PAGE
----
And then there is the whole debate about the unemployment rate. When people are no longer actively looking for work, regardless of reason, they are no longer counted as part of the labour force and hence are not counted in the ranks of the unemployed, but rather in the ominous category called “not in labour force.” If we adjust for that and assume a constant participation rate we find essentially no improvement in the unemployment rate. We can also look at the relationship between total employment and the civilian non- institutional population to substantiate our view of a stagnant labour market.

Source: Bureau of Labor Statistics (BLS) – Household Survey, own calculations

Source: Bureau of Labor Statistics (BLS) – Household Survey, own calculations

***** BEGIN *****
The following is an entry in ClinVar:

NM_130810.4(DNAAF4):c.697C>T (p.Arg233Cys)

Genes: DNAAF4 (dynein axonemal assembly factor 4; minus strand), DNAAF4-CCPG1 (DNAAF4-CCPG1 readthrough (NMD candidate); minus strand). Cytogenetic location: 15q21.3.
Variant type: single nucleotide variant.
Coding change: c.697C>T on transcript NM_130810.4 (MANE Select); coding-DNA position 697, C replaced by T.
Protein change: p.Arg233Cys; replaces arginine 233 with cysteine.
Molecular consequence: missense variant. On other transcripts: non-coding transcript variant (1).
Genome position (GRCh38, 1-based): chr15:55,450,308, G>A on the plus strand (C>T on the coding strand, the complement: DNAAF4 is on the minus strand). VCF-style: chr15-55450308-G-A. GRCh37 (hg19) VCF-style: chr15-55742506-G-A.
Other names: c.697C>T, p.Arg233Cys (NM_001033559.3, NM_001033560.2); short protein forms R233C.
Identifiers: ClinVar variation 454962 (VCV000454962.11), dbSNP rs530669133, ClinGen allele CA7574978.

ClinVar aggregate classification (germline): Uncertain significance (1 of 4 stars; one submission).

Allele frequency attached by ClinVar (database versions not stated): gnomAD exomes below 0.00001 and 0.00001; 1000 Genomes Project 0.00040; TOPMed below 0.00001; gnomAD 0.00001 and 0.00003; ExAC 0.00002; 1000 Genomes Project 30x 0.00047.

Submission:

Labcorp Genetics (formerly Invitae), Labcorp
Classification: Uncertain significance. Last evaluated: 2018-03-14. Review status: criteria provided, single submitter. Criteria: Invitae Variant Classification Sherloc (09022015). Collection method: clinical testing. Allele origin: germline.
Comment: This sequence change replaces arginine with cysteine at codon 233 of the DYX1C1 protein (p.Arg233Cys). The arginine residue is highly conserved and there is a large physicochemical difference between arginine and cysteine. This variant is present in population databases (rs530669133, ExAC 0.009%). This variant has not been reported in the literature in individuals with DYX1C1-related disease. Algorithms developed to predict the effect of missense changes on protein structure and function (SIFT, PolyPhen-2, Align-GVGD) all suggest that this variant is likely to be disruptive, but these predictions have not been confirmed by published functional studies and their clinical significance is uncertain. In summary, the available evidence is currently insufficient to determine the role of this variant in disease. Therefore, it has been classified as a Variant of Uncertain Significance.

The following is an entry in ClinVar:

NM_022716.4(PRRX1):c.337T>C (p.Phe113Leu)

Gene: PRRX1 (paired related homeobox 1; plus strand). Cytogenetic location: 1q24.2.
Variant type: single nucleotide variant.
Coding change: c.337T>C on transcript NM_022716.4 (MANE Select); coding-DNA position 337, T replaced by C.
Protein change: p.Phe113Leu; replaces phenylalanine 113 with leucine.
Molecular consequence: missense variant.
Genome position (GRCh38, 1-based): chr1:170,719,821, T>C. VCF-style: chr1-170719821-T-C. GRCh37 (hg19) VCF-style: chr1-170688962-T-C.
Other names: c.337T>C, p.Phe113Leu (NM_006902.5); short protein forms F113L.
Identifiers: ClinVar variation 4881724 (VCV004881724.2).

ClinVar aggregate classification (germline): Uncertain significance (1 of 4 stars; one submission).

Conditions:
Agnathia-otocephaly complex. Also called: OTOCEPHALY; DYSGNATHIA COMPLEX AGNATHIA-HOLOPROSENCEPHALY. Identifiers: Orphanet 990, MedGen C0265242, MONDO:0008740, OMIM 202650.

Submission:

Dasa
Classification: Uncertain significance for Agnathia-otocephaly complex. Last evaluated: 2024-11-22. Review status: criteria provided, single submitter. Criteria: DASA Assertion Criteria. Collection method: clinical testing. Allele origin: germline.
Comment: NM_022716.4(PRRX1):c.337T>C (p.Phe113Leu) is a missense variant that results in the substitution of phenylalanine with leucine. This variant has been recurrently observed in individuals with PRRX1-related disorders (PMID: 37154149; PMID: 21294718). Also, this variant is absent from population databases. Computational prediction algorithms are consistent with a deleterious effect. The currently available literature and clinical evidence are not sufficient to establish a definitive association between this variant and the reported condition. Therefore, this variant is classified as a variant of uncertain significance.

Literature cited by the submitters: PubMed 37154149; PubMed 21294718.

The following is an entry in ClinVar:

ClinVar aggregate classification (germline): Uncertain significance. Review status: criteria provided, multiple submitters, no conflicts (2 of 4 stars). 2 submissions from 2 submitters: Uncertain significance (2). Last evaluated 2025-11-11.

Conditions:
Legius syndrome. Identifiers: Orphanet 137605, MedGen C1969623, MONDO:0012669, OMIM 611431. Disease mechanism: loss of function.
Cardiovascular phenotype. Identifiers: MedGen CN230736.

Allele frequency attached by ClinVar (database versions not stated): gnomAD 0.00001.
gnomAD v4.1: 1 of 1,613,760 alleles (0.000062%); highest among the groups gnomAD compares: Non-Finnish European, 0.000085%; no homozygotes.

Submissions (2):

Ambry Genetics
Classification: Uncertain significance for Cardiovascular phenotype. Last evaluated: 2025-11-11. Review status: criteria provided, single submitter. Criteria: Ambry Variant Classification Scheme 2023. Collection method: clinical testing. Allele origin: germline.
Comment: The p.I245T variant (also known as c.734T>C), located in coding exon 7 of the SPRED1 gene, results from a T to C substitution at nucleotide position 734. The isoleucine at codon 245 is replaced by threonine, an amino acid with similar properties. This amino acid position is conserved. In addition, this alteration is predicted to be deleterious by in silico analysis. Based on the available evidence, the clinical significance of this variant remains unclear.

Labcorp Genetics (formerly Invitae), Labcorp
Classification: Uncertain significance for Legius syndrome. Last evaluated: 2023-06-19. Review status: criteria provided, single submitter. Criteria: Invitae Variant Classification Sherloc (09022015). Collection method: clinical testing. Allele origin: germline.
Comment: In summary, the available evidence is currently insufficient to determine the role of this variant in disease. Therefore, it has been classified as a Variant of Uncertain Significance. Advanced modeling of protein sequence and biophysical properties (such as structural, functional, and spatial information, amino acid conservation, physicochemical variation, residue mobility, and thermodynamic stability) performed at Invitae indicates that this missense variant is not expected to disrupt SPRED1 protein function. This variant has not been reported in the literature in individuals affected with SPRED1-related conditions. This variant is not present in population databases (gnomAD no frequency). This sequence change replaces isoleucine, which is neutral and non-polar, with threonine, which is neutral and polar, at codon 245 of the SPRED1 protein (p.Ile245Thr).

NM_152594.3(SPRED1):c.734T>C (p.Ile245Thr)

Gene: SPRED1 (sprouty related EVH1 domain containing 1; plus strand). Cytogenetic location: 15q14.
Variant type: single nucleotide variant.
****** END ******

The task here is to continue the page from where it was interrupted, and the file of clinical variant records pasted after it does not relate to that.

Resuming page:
And if that was not enough to convince you about the rubbish toady`s media report asthe unemployment rate we can also throw in the complete breakdown of Okun`s “Law”

Source: Bureau of Labor Statistics (BLS), Bureau of Economic Analysis (BEA), Kudos to ZeroHedge again, own calculations

We could go on and on with the Beveridge curve, the birth/death model, the duration of long term unemployment, the abysmal slow recovery compared to other economic “recoveries,” but this is enough charts for one blog post.


Professor Wolfers`s claim that there is nothing to support the notion of a low-quality labour market recovery seems to us out of place. The more interesting question to answer is of course why the recovery has been so slow and why it seems to bring low paid jobs to old people. We have an answer, but unfortunately for the Keynesian it means looking beyond the aggregates.

Update: Former head of the BLS – Keith Hall – confirms much of what we have said here. He would add approximately 3 per cent to the U-3 unemployment rate. Read more: http://www.nypost.com/p/news/business/bls_number_is_bs_jaKS2Nc8Yu2TrnETK2bXEM